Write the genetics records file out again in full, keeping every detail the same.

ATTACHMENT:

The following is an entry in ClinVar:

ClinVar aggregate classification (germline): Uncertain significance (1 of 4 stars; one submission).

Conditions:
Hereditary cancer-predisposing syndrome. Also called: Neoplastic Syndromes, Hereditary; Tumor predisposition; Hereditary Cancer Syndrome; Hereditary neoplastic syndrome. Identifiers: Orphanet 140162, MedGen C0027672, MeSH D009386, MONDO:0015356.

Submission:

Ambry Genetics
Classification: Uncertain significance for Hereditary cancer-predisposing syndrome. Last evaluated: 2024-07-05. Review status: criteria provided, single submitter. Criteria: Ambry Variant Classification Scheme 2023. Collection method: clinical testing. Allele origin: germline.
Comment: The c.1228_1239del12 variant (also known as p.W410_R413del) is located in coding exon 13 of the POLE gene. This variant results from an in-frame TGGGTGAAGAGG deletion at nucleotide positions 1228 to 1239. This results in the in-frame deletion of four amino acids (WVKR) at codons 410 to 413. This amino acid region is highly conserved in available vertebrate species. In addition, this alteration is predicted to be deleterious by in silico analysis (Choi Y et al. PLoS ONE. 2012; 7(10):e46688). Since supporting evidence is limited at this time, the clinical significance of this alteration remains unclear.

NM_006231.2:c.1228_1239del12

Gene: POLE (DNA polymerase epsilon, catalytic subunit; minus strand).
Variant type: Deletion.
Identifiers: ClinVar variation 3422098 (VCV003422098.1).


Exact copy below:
The following is an entry in ClinVar:

ClinVar aggregate classification (germline): Uncertain significance (1 of 4 stars; one submission).

Conditions:
Hereditary cancer-predisposing syndrome. Also called: Neoplastic Syndromes, Hereditary; Tumor predisposition; Hereditary Cancer Syndrome; Hereditary neoplastic syndrome. Identifiers: Orphanet 140162, MedGen C0027672, MeSH D009386, MONDO:0015356.

Submission:

Ambry Genetics
Classification: Uncertain significance for Hereditary cancer-predisposing syndrome. Last evaluated: 2024-07-05. Review status: criteria provided, single submitter. Criteria: Ambry Variant Classification Scheme 2023. Collection method: clinical testing. Allele origin: germline.
Comment: The c.1228_1239del12 variant (also known as p.W410_R413del) is located in coding exon 13 of the POLE gene. This variant results from an in-frame TGGGTGAAGAGG deletion at nucleotide positions 1228 to 1239. This results in the in-frame deletion of four amino acids (WVKR) at codons 410 to 413. This amino acid region is highly conserved in available vertebrate species. In addition, this alteration is predicted to be deleterious by in silico analysis (Choi Y et al. PLoS ONE. 2012; 7(10):e46688). Since supporting evidence is limited at this time, the clinical significance of this alteration remains unclear.

NM_006231.2:c.1228_1239del12

Gene: POLE (DNA polymerase epsilon, catalytic subunit; minus strand).
Variant type: Deletion.
Identifiers: ClinVar variation 3422098 (VCV003422098.1).